A special Holocaust study of the unique link that violins, klezmer or classical, have continuously had with the Jewish...



The cruelties of the Third Reich have been well-documented in countless Holocaust studies. This report contemplates the crimes of the Nazis from a special point of view.

Grymes (Musicology/Univ. of North Carolina, Charlotte) traces the histories of seven violins and their Jewish owners throughout the murderous German campaign. At first, talented musicians, barred from playing in Aryan orchestras or for Aryan audiences, were able to find a venue in Nazi-sanctioned Jewish Culture Leagues in several cities in occupied Europe. From those leagues, the renowned Bronislaw Huberman recruited members for his Orchestra of Exiles. The great violinist spent his energies delivering players from sure death to Palestine and the ensemble that became the famous Israel Philharmonic. Toscanini conducted the initial official performance, and a German violin remains from that concert. In Norway under Vidkun Quisling, a riot ensued when a Jewish virtuoso was scheduled to play an instrument once owned by national hero Ole Bull. Another violin accompanied its owner on a nearly six-year escape from Vienna, via Mauritius and prison, to Haifa. An Auschwitz violin survives from one of the several camp orchestras that marched prisoners to their tasks and back again. The violinists played, as well, for those headed to death and for the entertainment of their captors. (Primo Levi, for one, would never forget or forgive those mad voices of the labor camp.) Grymes interweaves the detailed stories of unremitting terror—some evocative of Jerzy Kosinski’s The Painted Bird (1965)—with accounts of the music and descriptions of the violins. Those recovered instruments are part of the Violins of Hope Project, a program founded by the esteemed Israeli violin maker Amnon Weinstein.

A special Holocaust study of the unique link that violins, klezmer or classical, have continuously had with the Jewish spirit.

Pub Date: Aug. 12, 2014

ISBN: 978-0-06-224683-7

Page Count: 336

Publisher: Perennial/HarperCollins

Review Posted Online: June 14, 2014

Kirkus Reviews Issue: July 1, 2014

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The author's youthfulness helps to assure the inevitable comparison with the Anne Frank diary although over and above the...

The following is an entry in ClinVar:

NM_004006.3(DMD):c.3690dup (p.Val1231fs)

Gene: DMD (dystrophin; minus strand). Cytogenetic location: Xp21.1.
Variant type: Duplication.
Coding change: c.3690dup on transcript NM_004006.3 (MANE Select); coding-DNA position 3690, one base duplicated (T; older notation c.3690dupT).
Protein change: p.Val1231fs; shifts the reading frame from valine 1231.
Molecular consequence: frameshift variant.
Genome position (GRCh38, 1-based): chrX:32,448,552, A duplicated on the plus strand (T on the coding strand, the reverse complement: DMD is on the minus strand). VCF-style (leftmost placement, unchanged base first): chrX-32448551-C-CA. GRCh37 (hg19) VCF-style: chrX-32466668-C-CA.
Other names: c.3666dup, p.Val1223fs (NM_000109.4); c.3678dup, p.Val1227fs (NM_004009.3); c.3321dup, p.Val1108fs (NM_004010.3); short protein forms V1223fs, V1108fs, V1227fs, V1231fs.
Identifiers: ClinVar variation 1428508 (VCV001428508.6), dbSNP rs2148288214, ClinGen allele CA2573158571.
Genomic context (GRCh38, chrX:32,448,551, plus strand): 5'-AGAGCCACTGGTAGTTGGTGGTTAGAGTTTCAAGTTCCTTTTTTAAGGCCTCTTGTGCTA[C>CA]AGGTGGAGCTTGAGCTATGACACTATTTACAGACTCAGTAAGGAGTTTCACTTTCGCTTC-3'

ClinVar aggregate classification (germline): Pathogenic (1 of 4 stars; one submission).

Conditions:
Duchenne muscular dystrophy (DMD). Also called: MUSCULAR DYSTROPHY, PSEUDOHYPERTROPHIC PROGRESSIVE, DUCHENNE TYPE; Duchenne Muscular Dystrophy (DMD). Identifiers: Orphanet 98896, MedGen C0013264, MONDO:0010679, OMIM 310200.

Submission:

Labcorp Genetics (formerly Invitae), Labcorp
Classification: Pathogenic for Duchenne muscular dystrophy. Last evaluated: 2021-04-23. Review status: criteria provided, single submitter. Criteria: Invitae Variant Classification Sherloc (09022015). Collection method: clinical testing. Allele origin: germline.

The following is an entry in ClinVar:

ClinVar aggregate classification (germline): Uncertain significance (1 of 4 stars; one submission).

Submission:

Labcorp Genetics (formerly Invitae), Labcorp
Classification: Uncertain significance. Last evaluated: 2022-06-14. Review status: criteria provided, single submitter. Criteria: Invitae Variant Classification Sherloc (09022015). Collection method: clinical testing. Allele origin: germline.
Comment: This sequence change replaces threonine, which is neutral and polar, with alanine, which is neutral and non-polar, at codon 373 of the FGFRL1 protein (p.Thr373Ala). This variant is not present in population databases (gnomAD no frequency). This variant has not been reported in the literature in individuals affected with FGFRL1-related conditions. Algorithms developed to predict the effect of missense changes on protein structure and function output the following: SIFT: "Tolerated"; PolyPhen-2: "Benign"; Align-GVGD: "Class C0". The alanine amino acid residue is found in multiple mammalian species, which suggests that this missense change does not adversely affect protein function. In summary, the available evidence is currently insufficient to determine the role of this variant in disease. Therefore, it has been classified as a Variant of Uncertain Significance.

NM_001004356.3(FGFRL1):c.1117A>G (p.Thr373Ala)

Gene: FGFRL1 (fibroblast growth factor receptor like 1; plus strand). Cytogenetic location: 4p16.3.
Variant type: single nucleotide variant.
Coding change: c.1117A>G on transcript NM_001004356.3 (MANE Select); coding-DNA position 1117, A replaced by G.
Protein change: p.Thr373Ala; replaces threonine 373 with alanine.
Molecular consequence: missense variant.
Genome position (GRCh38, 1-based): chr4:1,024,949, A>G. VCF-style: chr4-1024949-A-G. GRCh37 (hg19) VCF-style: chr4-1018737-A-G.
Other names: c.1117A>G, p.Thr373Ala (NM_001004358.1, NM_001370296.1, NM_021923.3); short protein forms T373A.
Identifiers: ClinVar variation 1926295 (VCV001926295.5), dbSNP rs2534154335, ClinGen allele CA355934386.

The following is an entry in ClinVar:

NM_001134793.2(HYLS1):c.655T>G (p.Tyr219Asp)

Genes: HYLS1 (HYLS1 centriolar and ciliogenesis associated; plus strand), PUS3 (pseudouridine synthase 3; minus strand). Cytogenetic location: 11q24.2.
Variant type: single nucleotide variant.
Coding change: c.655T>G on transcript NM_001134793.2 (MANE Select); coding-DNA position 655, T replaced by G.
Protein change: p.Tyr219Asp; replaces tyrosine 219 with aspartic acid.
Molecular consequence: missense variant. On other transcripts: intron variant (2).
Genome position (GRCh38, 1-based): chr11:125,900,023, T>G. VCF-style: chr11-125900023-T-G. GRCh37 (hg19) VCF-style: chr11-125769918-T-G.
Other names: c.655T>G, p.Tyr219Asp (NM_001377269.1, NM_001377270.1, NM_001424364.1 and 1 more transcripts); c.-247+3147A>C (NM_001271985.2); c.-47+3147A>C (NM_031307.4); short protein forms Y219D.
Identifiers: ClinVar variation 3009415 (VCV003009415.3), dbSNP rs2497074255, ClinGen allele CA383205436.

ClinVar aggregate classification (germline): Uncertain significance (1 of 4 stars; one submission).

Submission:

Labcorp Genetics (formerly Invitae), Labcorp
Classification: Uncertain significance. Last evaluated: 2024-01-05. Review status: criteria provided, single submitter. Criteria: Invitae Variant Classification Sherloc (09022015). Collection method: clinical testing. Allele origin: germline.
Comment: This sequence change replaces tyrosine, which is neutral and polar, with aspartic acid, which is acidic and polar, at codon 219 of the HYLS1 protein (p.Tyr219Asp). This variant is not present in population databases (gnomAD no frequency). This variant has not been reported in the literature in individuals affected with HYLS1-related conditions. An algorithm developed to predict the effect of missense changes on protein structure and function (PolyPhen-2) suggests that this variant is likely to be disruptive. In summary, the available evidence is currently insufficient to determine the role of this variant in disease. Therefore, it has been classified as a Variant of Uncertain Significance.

Elie Wiesel spent his early years in a small Transylvanian town as one of four children. 

He was the only one of the family to survive what Francois Maurois, in his introduction, calls the "human holocaust" of the persecution of the Jews, which began with the restrictions, the singularization of the yellow star, the enclosure within the ghetto, and went on to the mass deportations to the ovens of Auschwitz and Buchenwald. There are unforgettable and horrifying scenes here in this spare and sombre memoir of this experience of the hanging of a child, of his first farewell with his father who leaves him an inheritance of a knife and a spoon, and of his last goodbye at Buchenwald his father's corpse is already cold let alone the long months of survival under unconscionable conditions. 

The author's youthfulness helps to assure the inevitable comparison with the Anne Frank diary although over and above the sphere of suffering shared, and in this case extended to the death march itself, there is no spiritual or emotional legacy here to offset any reader reluctance.

Pub Date: Jan. 16, 2006

ISBN: 0374500010

Page Count: 120

Publisher: Hill & Wang

Review Posted Online: Oct. 7, 2011

Kirkus Reviews Issue: Jan. 15, 2006

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For Howard Zinn, long-time civil rights and anti-war activist, history and ideology have a lot in common. Since he thinks that everything is in someone's interest, the historian—Zinn posits—has to figure out whose interests he or she is defining/defending/reconstructing (hence one of his previous books, The Politics of History). Zinn has no doubts about where he stands in this "people's history": "it is a history disrespectful of governments and respectful of people's movements of resistance." So what we get here, instead of the usual survey of wars, presidents, and institutions, is a survey of the usual rebellions, strikes, and protest movements. Zinn starts out by depicting the arrival of Columbus in North America from the standpoint of the Indians (which amounts to their standpoint as constructed from the observations of the Europeans); and, after easily establishing the cultural disharmony that ensued, he goes on to the importation of slaves into the colonies. Add the laborers and indentured servants that followed, plus women and later immigrants, and you have Zinn's amorphous constituency. To hear Zinn tell it, all anyone did in America at any time was to oppress or be oppressed; and so he obscures as much as his hated mainstream historical foes do—only in Zinn's case there is that absurd presumption that virtually everything that came to pass was the work of ruling-class planning: this amounts to one great indictment for conspiracy. Despite surface similarities, this is not a social history, since we get no sense of the fabric of life. Instead of negating the one-sided histories he detests, Zinn has merely reversed the image; the distortion remains.

Pub Date: Jan. 1, 1979

ISBN: 0061965588

Page Count: 772

Publisher: Harper & Row

Review Posted Online: May 26, 2012

Kirkus Reviews Issue: Jan. 1, 1979

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